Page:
Thin (approximately 2 nm) and thick layers of polymeric MDI were deposited on tantalum; one set was cured at 200°C, the other dried at ambient temperature (20°C). Table 4 shows the N1s peak fitting values and surface concentrations for both low concentration samples. Evidence of formal bonding in the ToF‐SIMS analysis is currently inconclusive, and further analysis will reveal further information. The tantalum pentoxide reference material was analysed first to obtain reference spectra for the Ta4f and Ta4p3/2 regions of tantalum pentoxide (Figures S3 and S4). Acid–base interactions within pMDI have also been identified. Carbodiimides form from the reaction between two isocyanates. Two new components were identified in the N1s spectrum of Ta‐02, an amine and a nitride‐like peak (Figure 10). It is hoped that with such information, tantalum could become a viable alternative material for decreasing fouling rates in heat exchangers. Surfaces were analysed by X‐ray photoelectron spectroscopy (XPS) using a Thermo Scientific K‐Alpha+ system. The O1s spectra (Figures S6 and S8 for Ta‐01 and Ta‐02, respectively) shows similar characteristics to the high concentration Ta‐03 sample with an additional oxide component from the substrate. With this, Ta4p3/2 peaks can be reliably fitted over the Ta4p3/2 spectrum of the substrate with confidence, which will in turn inform the peak fitting of the N1s spectral region. 804 0 obj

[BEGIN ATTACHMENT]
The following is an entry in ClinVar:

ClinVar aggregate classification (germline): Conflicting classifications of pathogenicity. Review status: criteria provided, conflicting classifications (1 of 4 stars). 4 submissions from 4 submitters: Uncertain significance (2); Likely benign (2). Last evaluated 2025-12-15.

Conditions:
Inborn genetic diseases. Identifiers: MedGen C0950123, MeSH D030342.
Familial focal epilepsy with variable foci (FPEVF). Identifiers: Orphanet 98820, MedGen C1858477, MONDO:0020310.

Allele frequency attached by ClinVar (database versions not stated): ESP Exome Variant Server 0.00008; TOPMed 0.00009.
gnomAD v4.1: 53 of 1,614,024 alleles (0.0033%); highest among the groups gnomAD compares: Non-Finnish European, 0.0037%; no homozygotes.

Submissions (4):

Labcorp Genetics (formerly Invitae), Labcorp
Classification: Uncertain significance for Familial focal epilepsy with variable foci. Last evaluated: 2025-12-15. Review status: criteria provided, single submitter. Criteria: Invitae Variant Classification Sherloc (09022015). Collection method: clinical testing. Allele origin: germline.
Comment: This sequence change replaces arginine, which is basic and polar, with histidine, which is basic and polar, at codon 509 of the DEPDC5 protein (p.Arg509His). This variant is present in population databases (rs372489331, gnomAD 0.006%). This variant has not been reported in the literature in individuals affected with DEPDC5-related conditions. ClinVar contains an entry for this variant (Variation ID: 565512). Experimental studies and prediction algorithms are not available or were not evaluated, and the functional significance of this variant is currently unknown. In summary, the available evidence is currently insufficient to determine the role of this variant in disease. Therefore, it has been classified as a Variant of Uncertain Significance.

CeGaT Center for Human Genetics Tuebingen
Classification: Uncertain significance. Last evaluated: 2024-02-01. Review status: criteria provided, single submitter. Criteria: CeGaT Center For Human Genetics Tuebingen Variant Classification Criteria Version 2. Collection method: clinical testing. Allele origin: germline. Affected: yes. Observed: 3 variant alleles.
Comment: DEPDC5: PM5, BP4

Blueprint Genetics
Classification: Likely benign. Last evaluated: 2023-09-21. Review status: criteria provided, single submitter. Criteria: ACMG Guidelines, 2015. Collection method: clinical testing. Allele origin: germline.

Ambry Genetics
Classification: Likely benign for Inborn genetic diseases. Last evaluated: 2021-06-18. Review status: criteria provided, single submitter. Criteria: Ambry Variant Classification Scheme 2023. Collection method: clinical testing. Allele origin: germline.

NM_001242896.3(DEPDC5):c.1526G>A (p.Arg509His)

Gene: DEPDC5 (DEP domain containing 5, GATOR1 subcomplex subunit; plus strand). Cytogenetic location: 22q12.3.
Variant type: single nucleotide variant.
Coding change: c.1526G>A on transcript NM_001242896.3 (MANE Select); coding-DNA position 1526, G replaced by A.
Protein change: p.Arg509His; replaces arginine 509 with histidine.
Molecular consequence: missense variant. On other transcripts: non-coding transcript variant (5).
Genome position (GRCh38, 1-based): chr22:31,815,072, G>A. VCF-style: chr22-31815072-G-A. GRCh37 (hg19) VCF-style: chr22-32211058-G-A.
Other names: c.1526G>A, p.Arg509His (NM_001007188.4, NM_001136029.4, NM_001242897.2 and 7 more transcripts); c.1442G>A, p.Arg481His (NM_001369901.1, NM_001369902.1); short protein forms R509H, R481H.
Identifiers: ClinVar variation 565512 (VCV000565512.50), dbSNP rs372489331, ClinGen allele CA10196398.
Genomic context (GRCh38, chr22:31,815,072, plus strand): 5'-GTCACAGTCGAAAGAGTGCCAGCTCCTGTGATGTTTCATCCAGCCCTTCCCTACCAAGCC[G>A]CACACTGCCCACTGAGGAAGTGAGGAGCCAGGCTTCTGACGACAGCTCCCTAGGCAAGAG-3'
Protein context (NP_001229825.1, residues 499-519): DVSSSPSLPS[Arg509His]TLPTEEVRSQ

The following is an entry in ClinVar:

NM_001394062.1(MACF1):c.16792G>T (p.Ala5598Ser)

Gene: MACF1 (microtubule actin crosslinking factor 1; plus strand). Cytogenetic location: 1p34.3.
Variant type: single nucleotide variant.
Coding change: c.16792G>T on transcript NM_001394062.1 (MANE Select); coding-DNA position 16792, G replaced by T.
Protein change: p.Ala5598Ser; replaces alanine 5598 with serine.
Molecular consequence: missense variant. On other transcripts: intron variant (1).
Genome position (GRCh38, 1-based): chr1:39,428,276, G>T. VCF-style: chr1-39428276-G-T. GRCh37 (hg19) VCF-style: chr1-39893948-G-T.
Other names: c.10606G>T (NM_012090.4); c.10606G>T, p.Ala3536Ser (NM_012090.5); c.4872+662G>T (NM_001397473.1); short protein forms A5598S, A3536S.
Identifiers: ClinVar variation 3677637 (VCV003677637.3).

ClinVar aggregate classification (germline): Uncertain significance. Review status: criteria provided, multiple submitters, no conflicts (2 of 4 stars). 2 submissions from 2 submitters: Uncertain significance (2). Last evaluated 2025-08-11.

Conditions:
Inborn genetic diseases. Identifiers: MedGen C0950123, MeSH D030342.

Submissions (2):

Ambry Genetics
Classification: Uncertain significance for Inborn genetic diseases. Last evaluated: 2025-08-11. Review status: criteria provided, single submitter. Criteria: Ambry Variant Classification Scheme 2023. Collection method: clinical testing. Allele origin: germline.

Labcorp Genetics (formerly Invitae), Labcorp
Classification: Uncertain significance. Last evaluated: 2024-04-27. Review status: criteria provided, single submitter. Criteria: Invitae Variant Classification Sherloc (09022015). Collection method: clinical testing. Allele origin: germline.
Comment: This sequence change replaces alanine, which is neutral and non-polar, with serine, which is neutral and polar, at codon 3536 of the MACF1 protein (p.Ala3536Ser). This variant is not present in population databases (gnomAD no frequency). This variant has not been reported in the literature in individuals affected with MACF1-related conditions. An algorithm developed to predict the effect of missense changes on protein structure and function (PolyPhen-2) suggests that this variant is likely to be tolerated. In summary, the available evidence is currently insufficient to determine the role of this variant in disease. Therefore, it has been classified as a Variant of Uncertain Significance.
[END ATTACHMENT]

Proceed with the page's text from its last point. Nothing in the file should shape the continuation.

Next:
Huntsman PU, Botlek Rotterdam, The Netherlands. If in a solution it may or may not burn depending on the nature of the material and/or the solvent. Their BE and FWHM were restrained to the values obtained from the pMDI analysis per their corresponding preparation conditions (air‐dry or 200°C cure). With the above interface chemistry of MDI established, this knowledge can be used as a guide for what we may expect to see with tantalum. 4,4'‐Methylene diphenyl isocyanate is produced in two grades of purity (Schauerte 1983): . A monochromated Al Kα X‐ray source was used with a 400‐μm radius spot and electron take off angle normal to the surface. 50%. At elevated temperatures, suboxides form between the tantalum metal and the pentoxide layer. �¯EoîÓ7Biõ*† İR˜84ftav�…ğrt¨'[L)} k hl"rí,>$ó’2L�Ğœúğ@×¤ç;Y3f. Characterising the pMDI surface is best achieved with the negative ToF‐SIMS spectra. A lower binding energy component at ca 396 eV on the air‐dried thin layer of pMDI is the result of a formal reaction between pMDI and tantalum yielding a nitride‐like species in the N1s spectrum. The XPS survey spectra of the high concentration samples (Ta‐03 and Ta‐04 for cured and air‐dried, respectively) show surfaces indicative of pMDI (Figure 4). The thicker layer of Ta‐01 (cured sample) gives confidence in the BE and FWHM of the N1s isocyanate component and was fitted first, constraining its FWHM to what was found in the corresponding analysis of pMDI. Working off-campus? This is to be expected with the thicker overlayer diminishing any signal from nitride‐like bonding interactions that may be present at the interface. The pattern observed in this ToF‐SIMS analysis confirms the conclusions drawn from the XPS analysis regarding acid–base interactions. The decreased overlayer thickness can be accounted for by the cross‐linked network formed during curing as all the shorter chain oligomeric molecules will bind into one large network on the surface. This reaction occurs spontaneously at temperatures above 180°C. CT = constant tail height = 0.00 (1 = tail height same as peak height; 0 = no constant tail). Analysis of the tantalum pentoxide reference material has provided a guide of the expected XPS BE and FWHM of Ta4f and Ta4p3/2 components and has informed the accurate peak fitting of the substrate.